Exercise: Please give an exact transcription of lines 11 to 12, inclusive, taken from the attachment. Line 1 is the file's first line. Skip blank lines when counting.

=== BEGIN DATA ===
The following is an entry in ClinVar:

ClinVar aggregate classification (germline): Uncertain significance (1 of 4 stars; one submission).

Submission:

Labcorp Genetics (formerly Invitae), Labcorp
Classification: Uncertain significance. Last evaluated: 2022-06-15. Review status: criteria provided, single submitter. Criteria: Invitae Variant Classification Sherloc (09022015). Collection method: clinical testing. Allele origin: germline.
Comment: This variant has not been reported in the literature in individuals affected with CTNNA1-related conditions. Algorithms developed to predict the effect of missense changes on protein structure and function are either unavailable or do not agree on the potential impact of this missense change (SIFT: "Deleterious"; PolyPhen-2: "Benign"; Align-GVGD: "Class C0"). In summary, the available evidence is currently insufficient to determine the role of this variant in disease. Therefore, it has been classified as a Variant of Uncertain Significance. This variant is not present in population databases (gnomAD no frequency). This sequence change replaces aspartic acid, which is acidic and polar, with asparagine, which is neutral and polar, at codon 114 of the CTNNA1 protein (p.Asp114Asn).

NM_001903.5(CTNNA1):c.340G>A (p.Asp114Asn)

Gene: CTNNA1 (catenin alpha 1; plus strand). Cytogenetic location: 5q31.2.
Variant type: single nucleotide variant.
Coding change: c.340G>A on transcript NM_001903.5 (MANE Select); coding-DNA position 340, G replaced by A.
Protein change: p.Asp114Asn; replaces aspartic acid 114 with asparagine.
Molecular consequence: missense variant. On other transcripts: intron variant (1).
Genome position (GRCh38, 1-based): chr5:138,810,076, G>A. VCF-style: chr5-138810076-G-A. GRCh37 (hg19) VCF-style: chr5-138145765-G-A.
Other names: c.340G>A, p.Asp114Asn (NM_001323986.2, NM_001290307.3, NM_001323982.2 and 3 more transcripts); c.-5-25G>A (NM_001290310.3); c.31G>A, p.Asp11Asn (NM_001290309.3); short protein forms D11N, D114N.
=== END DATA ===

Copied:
Protein change: p.Asp114Asn; replaces aspartic acid 114 with asparagine.
Molecular consequence: missense variant. On other transcripts: intron variant (1).